The rule of thirds is probably the most basic rule of design and photography! It is a simple concept that makes a design or photo more visually pleasing to the eye than a randomly composed one. There are several ways to achieve this, to start off you could simply divide your page into thirds either horizontally or vertically and then place the elements of your design into one or more of the sections. If you would like to start to taking your design a little bit further you could then start playing with adding both the three vertical and horizontal lines and place elements on the intersecting lines. Whatever you end up doing, the rule of thirds is an easy and reliable way to improve your design and make it look professional.

As new designers we don’t usually like our own work, but as we practice, we may suddenly start to improve and find our niche. One of our problems, though, is that we seem to stick with the same concepts: color, typography and even layout! Don’t always stay the same! We like the familiar fonts that look good with everything (Hello, Bebas!) and the colours that represent our own personal style. The only problem with this is not all instances call for an upright, all caps font like Bebas nor do all websites or posters require a nice purple hue (my favorite color!). We have to get outside of our comfort zones and learn how to design for children’s stores, restaurant chains, concerts and many other platforms. We may have to work with fonts we don’t like (like whimsical, fun fonts for children’s stores) or layouts that may not seem creative to us. In the end, a design must be functional and portray whatever product you are trying to sell.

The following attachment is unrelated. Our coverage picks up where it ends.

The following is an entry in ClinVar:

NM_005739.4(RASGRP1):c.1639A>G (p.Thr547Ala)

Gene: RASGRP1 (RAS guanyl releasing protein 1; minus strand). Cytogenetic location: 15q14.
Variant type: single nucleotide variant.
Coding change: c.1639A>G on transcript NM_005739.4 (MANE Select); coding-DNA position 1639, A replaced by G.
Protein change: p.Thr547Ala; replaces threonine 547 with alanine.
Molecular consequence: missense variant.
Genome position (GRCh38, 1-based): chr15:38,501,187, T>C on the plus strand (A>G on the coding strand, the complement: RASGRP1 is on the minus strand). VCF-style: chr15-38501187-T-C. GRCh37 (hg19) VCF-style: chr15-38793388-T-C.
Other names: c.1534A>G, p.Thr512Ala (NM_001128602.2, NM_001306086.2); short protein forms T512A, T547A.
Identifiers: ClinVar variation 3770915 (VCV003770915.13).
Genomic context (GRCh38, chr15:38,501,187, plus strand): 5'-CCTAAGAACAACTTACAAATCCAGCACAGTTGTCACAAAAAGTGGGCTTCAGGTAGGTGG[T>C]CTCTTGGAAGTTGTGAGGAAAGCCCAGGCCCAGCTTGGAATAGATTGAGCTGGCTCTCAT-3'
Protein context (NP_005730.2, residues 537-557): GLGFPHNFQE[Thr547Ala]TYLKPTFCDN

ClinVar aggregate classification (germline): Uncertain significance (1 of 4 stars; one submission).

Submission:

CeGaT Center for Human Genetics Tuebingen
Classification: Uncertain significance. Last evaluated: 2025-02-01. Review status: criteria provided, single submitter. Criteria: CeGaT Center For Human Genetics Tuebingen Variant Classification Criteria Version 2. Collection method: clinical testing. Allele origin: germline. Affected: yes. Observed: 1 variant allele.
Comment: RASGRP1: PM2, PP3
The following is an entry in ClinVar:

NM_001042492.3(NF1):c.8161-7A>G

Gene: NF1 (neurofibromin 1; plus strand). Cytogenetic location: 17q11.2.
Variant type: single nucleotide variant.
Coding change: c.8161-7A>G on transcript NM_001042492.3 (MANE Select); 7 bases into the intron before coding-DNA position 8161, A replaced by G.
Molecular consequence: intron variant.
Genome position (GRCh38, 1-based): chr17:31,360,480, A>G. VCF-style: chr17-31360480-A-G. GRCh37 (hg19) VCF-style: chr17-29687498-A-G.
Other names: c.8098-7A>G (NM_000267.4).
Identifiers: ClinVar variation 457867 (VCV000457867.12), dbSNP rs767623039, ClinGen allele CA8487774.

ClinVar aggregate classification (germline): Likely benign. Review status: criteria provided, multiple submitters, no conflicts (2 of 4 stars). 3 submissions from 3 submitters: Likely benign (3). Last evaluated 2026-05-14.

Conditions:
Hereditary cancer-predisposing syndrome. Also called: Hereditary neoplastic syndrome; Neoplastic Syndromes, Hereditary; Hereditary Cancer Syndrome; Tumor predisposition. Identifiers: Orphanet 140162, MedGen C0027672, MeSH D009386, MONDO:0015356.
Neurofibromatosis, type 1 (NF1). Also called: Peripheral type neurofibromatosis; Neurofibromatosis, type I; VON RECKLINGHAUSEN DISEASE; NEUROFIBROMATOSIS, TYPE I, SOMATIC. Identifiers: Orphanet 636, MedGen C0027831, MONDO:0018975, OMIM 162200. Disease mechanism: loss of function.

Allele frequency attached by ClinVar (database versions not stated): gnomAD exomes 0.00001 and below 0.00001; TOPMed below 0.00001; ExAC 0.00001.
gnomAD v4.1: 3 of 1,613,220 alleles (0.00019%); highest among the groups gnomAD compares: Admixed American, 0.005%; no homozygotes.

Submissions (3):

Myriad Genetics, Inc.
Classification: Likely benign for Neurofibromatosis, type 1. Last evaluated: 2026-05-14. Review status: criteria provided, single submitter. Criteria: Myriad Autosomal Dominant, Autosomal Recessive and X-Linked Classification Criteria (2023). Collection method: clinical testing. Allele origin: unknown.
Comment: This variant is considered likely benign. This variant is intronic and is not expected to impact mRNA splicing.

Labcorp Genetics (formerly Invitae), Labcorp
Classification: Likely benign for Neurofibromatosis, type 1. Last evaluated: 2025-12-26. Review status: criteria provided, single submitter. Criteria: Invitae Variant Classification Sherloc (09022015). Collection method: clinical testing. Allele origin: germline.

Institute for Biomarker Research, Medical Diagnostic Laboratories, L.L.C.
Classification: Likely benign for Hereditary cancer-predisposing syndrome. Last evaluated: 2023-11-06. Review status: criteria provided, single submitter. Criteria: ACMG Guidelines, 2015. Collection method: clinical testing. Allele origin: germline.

Typography is a powerful element to any design and in some cases can be more influential than what is actually written. Good practices of typography in design are to stick to two or three typefaces and make sure they communicate with each other and the overall look and feel of your design. Other rules to consider when dealing with typography are spacing, alignment, sizing, readability, color, grouping, leading, and kerning. It seems daunting at first, but as you get more comfortable with choosing typefaces, it gets easier and your designs will become more professional looking.

In any design whether it’s a website, poster, animation etc, the main purpose behind it should have some kind of meaning and should be fully functional. The way to achieve this is by following a few design principles called the three C’s: composition, components, and concept. Composition is the visual structure of a design. It takes into account the visual flow, space between each element, grouping, alignment, and placement of the varying elements. It focuses on what each element looks like together as a whole instead of looking at each separate element.

Components are the separate elements that go into the composition of a design. This would be your photographs, backgrounds, typography, icons, and whatever else you are using in the design.

Concept is what drives your whole design forward, it’s the underlying meaning for your composition and each component that makes up your design. It’s a somewhat abstract and intangible meaning but without it your design doesn’t mean anything, it’s just a neat thing you did in Photoshop.

We hope these tips help you with future projects and assist you in reaching your maximum potential as a designer.